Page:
Metropolitan Museum of Art, 1996 - Art - 201 pages
Authors Richard Martin and Harold Koda, curator and associate curator, respectively, of The Costume Institute, present that corpus chronologically, and they also consider each piece as an artistic attainment and the whole as an artistic enterprise. Dior is viewed through his personal aesthetic: attention is paid to his deliberate stylistic evolution, his historicism, and his characteristic style gestures, called "Diorisms." Thus, Dior is reconsidered as a designer of artistic conviction and cautious style. Without denying Dior his magic, the photographs and texts in this book show him as a designer of skilled system and intelligence. The suite of more than 150 photographs, made expressly for this volume and published here for the first time, document the greatest collection of Dior's work in the world, which resides in The Costume Institute.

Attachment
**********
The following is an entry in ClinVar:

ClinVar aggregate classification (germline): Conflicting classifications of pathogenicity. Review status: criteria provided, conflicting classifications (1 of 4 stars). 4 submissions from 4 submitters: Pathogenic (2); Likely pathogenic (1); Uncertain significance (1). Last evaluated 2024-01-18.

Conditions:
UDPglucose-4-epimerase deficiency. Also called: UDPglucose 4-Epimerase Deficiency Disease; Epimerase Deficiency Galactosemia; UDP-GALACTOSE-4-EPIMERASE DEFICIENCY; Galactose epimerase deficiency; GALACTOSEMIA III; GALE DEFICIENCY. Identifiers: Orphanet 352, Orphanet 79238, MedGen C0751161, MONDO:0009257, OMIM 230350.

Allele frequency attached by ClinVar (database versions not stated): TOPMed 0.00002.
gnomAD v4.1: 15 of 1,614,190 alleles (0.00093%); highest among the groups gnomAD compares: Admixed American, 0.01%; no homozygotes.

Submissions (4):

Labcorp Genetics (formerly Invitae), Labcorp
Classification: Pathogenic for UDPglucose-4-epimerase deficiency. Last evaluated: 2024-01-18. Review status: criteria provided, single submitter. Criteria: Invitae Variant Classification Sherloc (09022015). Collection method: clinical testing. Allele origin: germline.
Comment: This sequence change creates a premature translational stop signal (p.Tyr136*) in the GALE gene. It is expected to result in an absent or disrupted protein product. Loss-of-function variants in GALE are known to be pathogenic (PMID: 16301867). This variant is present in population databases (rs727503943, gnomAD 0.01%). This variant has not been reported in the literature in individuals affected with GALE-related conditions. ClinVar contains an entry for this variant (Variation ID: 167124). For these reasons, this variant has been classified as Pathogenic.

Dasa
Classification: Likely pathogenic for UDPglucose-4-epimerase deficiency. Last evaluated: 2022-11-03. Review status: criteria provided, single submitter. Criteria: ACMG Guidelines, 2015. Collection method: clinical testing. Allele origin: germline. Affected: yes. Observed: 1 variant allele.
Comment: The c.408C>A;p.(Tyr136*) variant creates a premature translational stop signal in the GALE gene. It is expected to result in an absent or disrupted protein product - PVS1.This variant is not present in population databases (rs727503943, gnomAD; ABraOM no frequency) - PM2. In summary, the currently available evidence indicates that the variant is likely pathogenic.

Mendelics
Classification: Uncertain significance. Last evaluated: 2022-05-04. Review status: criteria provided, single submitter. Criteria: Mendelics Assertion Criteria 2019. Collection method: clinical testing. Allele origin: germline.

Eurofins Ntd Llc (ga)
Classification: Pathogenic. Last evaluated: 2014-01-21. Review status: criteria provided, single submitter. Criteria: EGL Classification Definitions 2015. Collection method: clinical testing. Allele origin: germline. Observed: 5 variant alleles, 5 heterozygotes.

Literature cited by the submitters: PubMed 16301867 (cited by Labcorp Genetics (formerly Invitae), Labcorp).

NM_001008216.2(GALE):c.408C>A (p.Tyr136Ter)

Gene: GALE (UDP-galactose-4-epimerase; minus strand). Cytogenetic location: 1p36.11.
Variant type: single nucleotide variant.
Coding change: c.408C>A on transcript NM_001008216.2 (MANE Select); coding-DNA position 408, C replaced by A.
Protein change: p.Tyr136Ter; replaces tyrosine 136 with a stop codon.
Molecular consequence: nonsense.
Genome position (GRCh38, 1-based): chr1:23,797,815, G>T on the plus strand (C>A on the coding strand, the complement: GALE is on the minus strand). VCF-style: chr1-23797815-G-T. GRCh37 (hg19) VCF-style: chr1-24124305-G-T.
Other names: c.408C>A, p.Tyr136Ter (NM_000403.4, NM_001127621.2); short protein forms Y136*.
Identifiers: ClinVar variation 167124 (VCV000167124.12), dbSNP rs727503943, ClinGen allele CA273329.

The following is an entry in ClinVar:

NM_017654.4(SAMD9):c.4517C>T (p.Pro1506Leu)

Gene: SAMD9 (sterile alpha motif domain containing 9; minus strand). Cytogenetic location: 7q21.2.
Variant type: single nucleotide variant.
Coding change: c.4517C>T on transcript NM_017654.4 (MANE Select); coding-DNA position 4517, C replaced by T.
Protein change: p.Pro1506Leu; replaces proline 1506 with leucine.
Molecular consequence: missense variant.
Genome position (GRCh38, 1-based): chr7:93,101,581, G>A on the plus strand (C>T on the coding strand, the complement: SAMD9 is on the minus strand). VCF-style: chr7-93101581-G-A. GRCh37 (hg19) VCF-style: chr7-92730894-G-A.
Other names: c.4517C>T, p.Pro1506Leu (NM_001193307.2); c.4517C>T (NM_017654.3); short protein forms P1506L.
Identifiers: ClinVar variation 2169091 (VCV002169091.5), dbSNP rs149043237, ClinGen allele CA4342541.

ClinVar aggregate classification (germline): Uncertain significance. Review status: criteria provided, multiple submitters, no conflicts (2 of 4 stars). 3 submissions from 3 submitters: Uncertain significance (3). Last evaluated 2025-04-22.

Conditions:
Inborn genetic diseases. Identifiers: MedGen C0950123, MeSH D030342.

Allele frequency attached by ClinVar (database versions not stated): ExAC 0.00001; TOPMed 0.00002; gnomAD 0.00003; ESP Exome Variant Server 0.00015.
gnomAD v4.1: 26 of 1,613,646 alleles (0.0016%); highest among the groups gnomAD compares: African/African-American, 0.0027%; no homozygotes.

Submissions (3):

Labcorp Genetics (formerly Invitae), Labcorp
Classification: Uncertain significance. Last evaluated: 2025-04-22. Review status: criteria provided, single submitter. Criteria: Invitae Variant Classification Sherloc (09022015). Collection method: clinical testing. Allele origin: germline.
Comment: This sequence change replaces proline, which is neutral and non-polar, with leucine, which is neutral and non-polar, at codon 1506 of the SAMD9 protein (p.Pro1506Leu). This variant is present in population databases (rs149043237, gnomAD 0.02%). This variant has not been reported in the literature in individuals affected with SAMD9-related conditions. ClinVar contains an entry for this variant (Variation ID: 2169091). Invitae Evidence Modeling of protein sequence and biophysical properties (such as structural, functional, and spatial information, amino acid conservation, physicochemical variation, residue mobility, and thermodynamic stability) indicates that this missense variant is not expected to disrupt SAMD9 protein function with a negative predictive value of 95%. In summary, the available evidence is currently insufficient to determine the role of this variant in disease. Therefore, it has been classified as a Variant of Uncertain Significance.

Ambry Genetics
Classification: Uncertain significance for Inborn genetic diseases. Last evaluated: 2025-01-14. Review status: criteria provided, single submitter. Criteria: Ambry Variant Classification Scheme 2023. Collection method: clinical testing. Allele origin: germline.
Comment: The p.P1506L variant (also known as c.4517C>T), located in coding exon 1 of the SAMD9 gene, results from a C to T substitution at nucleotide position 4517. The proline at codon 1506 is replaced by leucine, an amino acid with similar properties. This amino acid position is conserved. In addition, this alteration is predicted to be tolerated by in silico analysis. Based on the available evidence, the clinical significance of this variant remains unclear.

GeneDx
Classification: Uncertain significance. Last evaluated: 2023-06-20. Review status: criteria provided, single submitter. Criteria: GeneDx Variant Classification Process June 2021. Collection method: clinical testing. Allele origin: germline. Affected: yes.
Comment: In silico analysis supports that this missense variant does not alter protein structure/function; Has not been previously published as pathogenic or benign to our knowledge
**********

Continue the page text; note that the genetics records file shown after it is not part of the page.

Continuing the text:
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Published 50 years after Christian Dior's "New Look" of 1947, and accompanying an exhibition at The Costume Institute of the Metropolitan Museum of Art, New York, this book presents a chronology of Dior's creations. They are drawn chiefly from The Costume Institute's collections, which include an extensive record of the designer's achievement as recognized by his New York clients of the 1940s and 1950s. Among the illustrations are extravagant evening wear, chic accessories, and details of Dior tailoring, as well as documentary photographs from the Dior Archives, Paris. The text places Dior's achievement in the cultural perspective of postwar renewal: the desire for optimism, the return to innocence, and the reclaiming of the pleasures of fine clothing and other sumptuary arts. Analyzing the "New Look," the authors set out to demonstrate the abiding impact of Dior's formulation of an icon for fashion's postwar renaissance.